Season 5 really outdoes itself. The Slayer ups her game by facing off against an evil, gender-shifting goddess. She kicks Dracula’s ass. We are introduced to the Nerd Trio (if there’s an actual nickname for these guys, I don’t know about it) and the Buffy Bot. And we get episodes like The Body. In the episode before The Body, I Was Made to Love You, the show ends with Buffy walking into her house to find her mother, dead, on the couch. The camera freezes on the scene and the episode ends. The Body picks up at that exact same shot. There is no intro, no theme music, it just starts with Joyce Summers, the maternal unit that we’ve grown accustomed to on the show, now a motionless corpse. I had mentioned the emotional swings on this show and there has been death and loss in other episodes, but this one is like a punch to the gut. It is stark and tedious and sad. I believe there’s actually one vampire fight, but, for the most part, this episode is an exercise in grief. I never thought that the cast, as much as I love them, were great actors, but they do a stellar job in this episode.

Season 6 builds on the grief of season 5 and then ramps it up to 11 and breaks the knob off. The season starts off with Buffy dead and the Scoobies bring her back to life. Unfortunately, she had happened to be in heaven, so now, every day, normal life is hell to her and she spends most of the season in a self-destructive depression. Talk about giving the audience something relatable! This season is pretty rapey, too. Spike tries to rape Buffy, which was a brutal and unsettling episode. The Trio loom large this season and whether they’re making devices to mind-control women or sex-bots that look like Buffy, these guys turn the creep factor WAY up. Willow gets addicted to magic, like junkie on the streets addicted. The writers build up the romance between her and Tara, just to have Tara murdered right before her eyes. She goes off the deep end and becomes the Big Bad for the season finale. Evil Willow is pretty awesome, particularly when she rips some guy’s skin off and sends him to hell. Good times.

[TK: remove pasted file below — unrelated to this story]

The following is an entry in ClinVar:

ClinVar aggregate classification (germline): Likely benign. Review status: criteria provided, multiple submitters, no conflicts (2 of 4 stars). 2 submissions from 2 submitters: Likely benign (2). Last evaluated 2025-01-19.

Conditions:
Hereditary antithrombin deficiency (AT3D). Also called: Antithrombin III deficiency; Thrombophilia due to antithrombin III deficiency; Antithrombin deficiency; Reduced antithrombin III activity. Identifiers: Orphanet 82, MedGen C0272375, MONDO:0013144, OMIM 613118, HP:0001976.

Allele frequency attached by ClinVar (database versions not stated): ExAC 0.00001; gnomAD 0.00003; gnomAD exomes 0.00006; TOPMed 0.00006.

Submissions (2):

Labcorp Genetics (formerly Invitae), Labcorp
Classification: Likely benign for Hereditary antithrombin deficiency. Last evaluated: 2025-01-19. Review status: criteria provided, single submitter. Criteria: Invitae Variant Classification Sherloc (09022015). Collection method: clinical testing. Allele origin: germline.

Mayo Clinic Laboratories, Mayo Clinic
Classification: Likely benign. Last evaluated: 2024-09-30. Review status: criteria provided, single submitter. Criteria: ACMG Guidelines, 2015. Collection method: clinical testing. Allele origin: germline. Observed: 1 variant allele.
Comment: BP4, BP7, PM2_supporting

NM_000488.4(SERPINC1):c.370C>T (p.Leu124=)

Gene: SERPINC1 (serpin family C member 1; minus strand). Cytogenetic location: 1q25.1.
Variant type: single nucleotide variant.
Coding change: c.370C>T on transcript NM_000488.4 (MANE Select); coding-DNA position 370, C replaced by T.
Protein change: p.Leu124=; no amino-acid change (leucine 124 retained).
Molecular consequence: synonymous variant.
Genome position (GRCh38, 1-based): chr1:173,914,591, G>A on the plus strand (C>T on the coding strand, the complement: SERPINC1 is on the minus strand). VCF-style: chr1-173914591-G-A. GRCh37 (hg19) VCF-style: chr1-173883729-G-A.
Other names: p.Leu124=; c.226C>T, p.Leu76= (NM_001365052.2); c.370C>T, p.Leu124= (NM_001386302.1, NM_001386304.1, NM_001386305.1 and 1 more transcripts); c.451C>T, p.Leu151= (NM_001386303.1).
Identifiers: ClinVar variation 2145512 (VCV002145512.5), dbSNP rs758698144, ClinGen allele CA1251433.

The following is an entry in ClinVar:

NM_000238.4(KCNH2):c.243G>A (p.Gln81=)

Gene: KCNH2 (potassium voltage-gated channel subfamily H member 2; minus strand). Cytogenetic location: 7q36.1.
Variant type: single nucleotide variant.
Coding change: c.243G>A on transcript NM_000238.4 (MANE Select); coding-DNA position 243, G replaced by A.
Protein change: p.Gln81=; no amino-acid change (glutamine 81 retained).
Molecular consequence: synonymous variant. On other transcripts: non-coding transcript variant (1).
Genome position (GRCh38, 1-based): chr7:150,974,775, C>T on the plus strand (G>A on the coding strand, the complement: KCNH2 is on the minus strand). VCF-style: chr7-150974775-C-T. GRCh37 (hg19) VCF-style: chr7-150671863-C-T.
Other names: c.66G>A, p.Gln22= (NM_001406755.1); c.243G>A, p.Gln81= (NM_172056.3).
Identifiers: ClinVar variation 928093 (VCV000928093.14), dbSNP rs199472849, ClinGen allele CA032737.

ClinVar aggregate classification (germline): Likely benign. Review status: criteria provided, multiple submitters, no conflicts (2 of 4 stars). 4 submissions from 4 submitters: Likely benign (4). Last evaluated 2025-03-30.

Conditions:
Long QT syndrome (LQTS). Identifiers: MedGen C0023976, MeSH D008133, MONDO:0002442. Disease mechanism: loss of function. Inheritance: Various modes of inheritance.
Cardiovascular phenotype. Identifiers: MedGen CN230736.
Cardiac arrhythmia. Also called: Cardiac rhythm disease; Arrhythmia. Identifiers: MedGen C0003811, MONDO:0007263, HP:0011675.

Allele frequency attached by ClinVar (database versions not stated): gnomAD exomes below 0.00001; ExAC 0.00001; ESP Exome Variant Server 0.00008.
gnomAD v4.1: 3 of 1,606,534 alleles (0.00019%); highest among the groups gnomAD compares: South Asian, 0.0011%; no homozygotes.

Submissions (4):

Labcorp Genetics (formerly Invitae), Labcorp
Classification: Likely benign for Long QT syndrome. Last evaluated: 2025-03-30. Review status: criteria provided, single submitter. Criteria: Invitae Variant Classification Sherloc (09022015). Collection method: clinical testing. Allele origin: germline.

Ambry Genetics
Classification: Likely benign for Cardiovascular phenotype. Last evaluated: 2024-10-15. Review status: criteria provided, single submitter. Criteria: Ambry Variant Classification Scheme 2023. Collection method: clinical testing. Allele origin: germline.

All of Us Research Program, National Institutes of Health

I consider season 7 to be the last season of Buffy, even though this isn’t exactly true. Technically, seasons 8, 9 and 10 were put out in comic book form and while these were pretty good, they’re just not the same. 7 isn’t a bad season, but it takes a little while to get going. Buff and the Scoobs gets their asses handed to them for most of it. Xander gets his eye gouged out by the always great, Nathan Fillion, playing an evil, supernaturally strong priest, Caleb. I know a writer needs to bring the protagonist down before the inevitable turning of the proverbial tables, but for a good chunk of season 7 it’s just one loss after another and that gets a little old after a while. The turn around is pretty good though, and I felt like it was a worthy ending for the show.

Speaking of writers, I’ve always put forth BtVS being a Joss Whedon creation, but I would be remiss if I didn’t mention Marti Noxon and David Greenwalt. I’m sure there were a host of great writers for this show, but Noxon and Greenwalt are the one’s I remember. Noxon joined the BtVS writing staff during season 2 and wrote or co-wrote 22 episodes. She was promoted to co-producer in season 4. In addition to her work on Buffy, she has also worked on Angel, Grey’s Anatomy, Mad Men, Glee and Sharp Objects. Greenwalt, in addition to his work on Buffy, wrote for Angel and Grimm, which is near and dear to my heart because it’s set in Portland, OR. I think I’ve dedicated enough ink to BtVS, but I’m glad I got to write about something I loved. And, maybe, just enough time has passed to rewatch the show and fall in love all over again. Happy viewing!